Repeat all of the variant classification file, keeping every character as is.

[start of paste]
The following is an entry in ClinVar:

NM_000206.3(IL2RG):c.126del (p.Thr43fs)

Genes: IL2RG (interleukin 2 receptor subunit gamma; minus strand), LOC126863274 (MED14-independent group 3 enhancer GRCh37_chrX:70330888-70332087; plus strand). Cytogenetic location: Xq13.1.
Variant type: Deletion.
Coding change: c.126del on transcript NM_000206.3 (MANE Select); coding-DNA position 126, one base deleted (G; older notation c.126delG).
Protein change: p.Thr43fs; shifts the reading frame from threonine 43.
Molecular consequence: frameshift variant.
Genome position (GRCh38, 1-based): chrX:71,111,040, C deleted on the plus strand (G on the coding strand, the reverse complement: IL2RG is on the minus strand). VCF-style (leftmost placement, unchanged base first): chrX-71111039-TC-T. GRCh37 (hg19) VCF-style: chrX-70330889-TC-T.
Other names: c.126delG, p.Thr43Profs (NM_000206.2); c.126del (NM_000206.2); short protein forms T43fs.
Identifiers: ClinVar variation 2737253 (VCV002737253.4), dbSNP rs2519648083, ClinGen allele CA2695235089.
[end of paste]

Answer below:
The following is an entry in ClinVar:

NM_000206.3(IL2RG):c.126del (p.Thr43fs)

Genes: IL2RG (interleukin 2 receptor subunit gamma; minus strand), LOC126863274 (MED14-independent group 3 enhancer GRCh37_chrX:70330888-70332087; plus strand). Cytogenetic location: Xq13.1.
Variant type: Deletion.
Coding change: c.126del on transcript NM_000206.3 (MANE Select); coding-DNA position 126, one base deleted (G; older notation c.126delG).
Protein change: p.Thr43fs; shifts the reading frame from threonine 43.
Molecular consequence: frameshift variant.
Genome position (GRCh38, 1-based): chrX:71,111,040, C deleted on the plus strand (G on the coding strand, the reverse complement: IL2RG is on the minus strand). VCF-style (leftmost placement, unchanged base first): chrX-71111039-TC-T. GRCh37 (hg19) VCF-style: chrX-70330889-TC-T.
Other names: c.126delG, p.Thr43Profs (NM_000206.2); c.126del (NM_000206.2); short protein forms T43fs.
Identifiers: ClinVar variation 2737253 (VCV002737253.4), dbSNP rs2519648083, ClinGen allele CA2695235089.